The overall complication rate of 41.7% seen in our patients is much higher than that reported in a large multi-center study [2] of 5724 PCNL procedures, which reported a rate of 20.5% (in 1175 patients out of a total of 5724 patients). One reason for this difference could be that many of the procedures performed in our group of patients were by trainee residents. It is a well-known fact the complications are higher during the learning phase. [22],[23] Another reason could be the prospective evaluation of the complications by a single observer (SM) as opposed to retrospective data in other studies.

Complications of Grade II severity were most common in our patients. Bleeding, necessitating blood transfusion was the most common individual complication, observed in 24% (67 out of 278) of procedures and was much higher in comparison to the 5.7% reported in the recent multicentric study by the CROES (Clinical Research Office of the Endourological Society) group. [12] However, an overall blood transfusion rate ranging from 5-18% has been reported in the literature. [24],[25],[26],[27],[28] This high rate of transfusion can be explained by the increased incidence of multiple calculus (n=70), staghorn calculi (n=50) and calculi in abnormal renal anatomy (n=13) in the present study, necessitating multiple percutaneous accesses and also due to the learning curve of residents.Another reason was that 172 out 200 patients had a mean preoperative blood hemoglobin level of less than 11 (range: 9-12.5 g%) and also had poor body reserve [29] (common in poor countries). Postoperative blood transfusion was done when hemoglobin dropped below 8 g/dl (because of low preoperative hemoglobin and also due to intra-operative blood loss). Blood transfusion rates also varied based on GSS as 3%, 15%, 72% and 100% of renal units with GSS I, II, III, and IV, respectively, required transfusion. High transfusion in GSS III and IV were probably due to the fact that most of these patients were managed by multiple punctures and also needed re-look procedures (n=48). Most of our patients prefer only PCNL for complete clearance and do not opt for extracorporeal shock wave lithotripsy (ESWL) for residual stones due to limited access to healthcare, financial restraints, and the inability of ESWL to predict stone fragmentation and clearance of a particular stone by observing its radiological image. Therefore, sometimes separate puncture had to be made for removal of even a single small stone lodged in an inaccessible calyx. In another seven (2.5%) patients the operation had to be terminated due to severe bleeding (Grade 3b complication) leading to hemodynamic instability and poor visualization. One patient (0.3%) needed angio-embolization for control of bleeding.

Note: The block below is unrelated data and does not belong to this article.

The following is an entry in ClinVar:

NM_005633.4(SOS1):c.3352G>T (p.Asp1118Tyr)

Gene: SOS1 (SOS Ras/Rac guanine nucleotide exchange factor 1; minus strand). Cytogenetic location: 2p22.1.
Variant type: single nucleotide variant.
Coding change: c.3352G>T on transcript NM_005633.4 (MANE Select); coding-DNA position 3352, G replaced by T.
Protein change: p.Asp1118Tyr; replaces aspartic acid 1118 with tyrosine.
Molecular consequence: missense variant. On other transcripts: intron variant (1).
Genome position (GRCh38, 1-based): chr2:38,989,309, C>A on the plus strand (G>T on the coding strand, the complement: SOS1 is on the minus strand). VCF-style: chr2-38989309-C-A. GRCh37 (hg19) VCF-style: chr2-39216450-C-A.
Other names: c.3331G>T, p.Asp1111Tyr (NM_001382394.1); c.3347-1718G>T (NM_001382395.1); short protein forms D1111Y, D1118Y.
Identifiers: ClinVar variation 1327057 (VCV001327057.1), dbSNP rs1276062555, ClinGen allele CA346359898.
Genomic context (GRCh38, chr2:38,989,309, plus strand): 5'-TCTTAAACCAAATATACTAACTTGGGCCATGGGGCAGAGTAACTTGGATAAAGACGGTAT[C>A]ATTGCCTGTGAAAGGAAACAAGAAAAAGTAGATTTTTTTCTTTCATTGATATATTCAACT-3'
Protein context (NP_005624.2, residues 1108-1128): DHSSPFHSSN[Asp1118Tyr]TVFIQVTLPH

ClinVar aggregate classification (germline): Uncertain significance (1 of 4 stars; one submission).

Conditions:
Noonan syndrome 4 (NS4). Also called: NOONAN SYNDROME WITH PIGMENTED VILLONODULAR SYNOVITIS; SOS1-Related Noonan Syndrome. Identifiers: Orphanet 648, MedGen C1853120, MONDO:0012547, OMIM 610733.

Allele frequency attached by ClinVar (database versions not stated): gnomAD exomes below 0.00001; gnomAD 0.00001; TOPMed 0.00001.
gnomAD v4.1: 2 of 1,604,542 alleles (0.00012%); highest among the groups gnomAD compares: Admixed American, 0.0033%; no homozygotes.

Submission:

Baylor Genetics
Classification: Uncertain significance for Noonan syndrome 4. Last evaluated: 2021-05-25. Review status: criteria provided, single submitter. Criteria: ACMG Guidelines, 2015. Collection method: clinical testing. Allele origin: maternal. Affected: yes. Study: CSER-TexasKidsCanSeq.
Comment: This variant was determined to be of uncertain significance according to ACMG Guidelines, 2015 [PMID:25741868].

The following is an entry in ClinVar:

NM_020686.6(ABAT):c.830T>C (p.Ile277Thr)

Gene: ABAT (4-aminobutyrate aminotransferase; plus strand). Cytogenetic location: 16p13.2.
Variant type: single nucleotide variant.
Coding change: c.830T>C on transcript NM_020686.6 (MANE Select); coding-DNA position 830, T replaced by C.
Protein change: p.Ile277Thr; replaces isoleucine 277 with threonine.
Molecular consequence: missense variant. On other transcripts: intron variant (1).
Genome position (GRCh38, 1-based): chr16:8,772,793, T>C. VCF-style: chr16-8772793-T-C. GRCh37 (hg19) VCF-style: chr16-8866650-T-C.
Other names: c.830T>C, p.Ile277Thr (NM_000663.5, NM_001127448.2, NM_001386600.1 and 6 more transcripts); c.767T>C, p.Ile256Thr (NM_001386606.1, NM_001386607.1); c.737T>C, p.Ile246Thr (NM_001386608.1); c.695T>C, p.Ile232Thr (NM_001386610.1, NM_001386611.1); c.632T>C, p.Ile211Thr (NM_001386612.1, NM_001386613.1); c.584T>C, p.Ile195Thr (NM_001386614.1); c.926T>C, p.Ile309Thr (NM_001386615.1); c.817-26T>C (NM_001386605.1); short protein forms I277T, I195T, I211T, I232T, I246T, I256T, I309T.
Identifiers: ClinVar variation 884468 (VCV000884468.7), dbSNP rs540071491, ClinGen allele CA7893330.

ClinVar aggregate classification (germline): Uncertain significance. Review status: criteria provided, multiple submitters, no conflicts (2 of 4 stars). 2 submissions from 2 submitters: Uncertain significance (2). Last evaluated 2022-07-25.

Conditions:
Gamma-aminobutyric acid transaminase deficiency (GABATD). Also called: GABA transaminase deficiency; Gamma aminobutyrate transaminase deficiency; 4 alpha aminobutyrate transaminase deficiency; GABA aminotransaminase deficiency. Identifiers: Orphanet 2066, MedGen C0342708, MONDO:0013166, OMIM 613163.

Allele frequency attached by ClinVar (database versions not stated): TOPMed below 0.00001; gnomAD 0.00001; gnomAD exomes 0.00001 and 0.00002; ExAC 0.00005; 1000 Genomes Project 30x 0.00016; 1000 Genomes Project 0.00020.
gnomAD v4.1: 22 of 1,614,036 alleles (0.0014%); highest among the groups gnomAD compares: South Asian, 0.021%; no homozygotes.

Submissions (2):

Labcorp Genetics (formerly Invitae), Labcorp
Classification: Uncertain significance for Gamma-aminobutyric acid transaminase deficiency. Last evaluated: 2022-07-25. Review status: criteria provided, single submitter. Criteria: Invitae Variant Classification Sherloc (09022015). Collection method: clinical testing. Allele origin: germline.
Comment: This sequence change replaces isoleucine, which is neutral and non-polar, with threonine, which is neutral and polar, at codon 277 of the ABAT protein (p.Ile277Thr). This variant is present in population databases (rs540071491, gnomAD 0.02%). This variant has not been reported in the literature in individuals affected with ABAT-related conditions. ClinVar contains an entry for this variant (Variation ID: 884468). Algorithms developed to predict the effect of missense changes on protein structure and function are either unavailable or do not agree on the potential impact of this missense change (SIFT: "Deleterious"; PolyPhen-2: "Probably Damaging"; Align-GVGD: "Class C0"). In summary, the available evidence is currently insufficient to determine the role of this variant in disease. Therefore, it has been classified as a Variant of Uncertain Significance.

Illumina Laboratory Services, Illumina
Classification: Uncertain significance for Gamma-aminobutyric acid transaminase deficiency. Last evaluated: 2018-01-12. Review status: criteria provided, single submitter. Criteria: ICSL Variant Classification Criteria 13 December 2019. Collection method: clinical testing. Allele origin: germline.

Fever in the postoperative period was the second most common complication (after blood transfusion) and was seen in 15.1% of procedures. The reported incidence of fever after PCNL has varied from as low as 2.8% [11] to as high as 27.6% [30] (usually between 6.5--13% [12],[16],[23] ) and can be because of different patient populations and the policy regarding the use of antibiotics. Furthermore, fever due to other complications such as urinary tract infection (UTI), wound infection, urinoma, perinephritic abscess and urosepsis, as well as a side-effect of blood transfusion were not included in this group (they are classified separately into other categories, see [Table 5]). Factors predisposing to fever after PCNL include preexisting untreated UTI, infected urinary stones, [31] renal insufficiency, [32] duration of surgery (< 90 min), [33] amount and pressure of irrigation fluid. [31]

Wound infection occurred in eight renal units. All of them had pyonephrosis for which preoperative nephrostomy tube was placed for a long duration before undergoing PCNL. Wound infection was referred to as the infection of the skin and subcutaneous tissue at the nephrostomy site. All cases responded to proper cleaning, application of povidine iodine, and removal of nephrostomy tube after PCNL. The procedure had to be abandoned in four patients due to unsuspected intra-operative finding of pyonephrosis. The reason why pyonephrosis was missed could be because the clinical picture of sepsis was absent due to previous antibiotic intake and could also be because ultrasonography is an operator-dependent investigation.

Pleural injury was seen in five (1.8%) renal units. These patients had supra-costal puncture and constituted 8% of all supra-costal punctures. This is in concordance with the literature that reports 3-7% risk of pleural injury in supra-costal punctures. [34],[35],[36]